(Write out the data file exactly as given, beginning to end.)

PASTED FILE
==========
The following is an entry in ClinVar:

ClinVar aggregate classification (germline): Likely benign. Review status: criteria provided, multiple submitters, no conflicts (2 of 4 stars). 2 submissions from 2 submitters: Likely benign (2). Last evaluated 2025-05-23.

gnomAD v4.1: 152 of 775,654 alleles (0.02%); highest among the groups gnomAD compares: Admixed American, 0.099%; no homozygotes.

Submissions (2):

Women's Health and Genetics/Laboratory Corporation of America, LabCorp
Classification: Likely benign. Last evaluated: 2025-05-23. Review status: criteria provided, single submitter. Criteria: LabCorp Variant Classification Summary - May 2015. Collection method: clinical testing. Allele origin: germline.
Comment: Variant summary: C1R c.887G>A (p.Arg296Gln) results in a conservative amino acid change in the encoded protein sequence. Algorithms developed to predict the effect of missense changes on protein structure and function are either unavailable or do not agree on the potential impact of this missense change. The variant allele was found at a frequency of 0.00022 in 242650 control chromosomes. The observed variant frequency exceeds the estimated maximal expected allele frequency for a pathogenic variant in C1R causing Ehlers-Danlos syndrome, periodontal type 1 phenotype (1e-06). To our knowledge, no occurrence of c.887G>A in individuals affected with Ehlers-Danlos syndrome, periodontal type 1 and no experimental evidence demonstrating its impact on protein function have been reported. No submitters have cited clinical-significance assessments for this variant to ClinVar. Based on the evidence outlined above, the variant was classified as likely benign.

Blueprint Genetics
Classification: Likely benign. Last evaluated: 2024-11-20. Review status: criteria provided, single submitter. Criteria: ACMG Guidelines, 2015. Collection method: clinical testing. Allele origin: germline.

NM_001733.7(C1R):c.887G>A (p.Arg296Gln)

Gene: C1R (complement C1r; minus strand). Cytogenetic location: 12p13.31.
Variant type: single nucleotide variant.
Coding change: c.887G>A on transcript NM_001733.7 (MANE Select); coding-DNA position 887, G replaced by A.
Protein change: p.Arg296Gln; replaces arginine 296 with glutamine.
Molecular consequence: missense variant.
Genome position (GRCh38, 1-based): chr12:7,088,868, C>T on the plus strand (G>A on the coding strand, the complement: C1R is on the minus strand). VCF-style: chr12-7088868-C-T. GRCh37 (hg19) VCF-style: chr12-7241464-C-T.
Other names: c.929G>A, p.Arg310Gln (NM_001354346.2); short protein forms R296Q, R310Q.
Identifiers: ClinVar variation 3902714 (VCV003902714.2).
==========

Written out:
The following is an entry in ClinVar:

ClinVar aggregate classification (germline): Likely benign. Review status: criteria provided, multiple submitters, no conflicts (2 of 4 stars). 2 submissions from 2 submitters: Likely benign (2). Last evaluated 2025-05-23.

gnomAD v4.1: 152 of 775,654 alleles (0.02%); highest among the groups gnomAD compares: Admixed American, 0.099%; no homozygotes.

Submissions (2):

Women's Health and Genetics/Laboratory Corporation of America, LabCorp
Classification: Likely benign. Last evaluated: 2025-05-23. Review status: criteria provided, single submitter. Criteria: LabCorp Variant Classification Summary - May 2015. Collection method: clinical testing. Allele origin: germline.
Comment: Variant summary: C1R c.887G>A (p.Arg296Gln) results in a conservative amino acid change in the encoded protein sequence. Algorithms developed to predict the effect of missense changes on protein structure and function are either unavailable or do not agree on the potential impact of this missense change. The variant allele was found at a frequency of 0.00022 in 242650 control chromosomes. The observed variant frequency exceeds the estimated maximal expected allele frequency for a pathogenic variant in C1R causing Ehlers-Danlos syndrome, periodontal type 1 phenotype (1e-06). To our knowledge, no occurrence of c.887G>A in individuals affected with Ehlers-Danlos syndrome, periodontal type 1 and no experimental evidence demonstrating its impact on protein function have been reported. No submitters have cited clinical-significance assessments for this variant to ClinVar. Based on the evidence outlined above, the variant was classified as likely benign.

Blueprint Genetics
Classification: Likely benign. Last evaluated: 2024-11-20. Review status: criteria provided, single submitter. Criteria: ACMG Guidelines, 2015. Collection method: clinical testing. Allele origin: germline.

NM_001733.7(C1R):c.887G>A (p.Arg296Gln)

Gene: C1R (complement C1r; minus strand). Cytogenetic location: 12p13.31.
Variant type: single nucleotide variant.
Coding change: c.887G>A on transcript NM_001733.7 (MANE Select); coding-DNA position 887, G replaced by A.
Protein change: p.Arg296Gln; replaces arginine 296 with glutamine.
Molecular consequence: missense variant.
Genome position (GRCh38, 1-based): chr12:7,088,868, C>T on the plus strand (G>A on the coding strand, the complement: C1R is on the minus strand). VCF-style: chr12-7088868-C-T. GRCh37 (hg19) VCF-style: chr12-7241464-C-T.
Other names: c.929G>A, p.Arg310Gln (NM_001354346.2); short protein forms R296Q, R310Q.
Identifiers: ClinVar variation 3902714 (VCV003902714.2).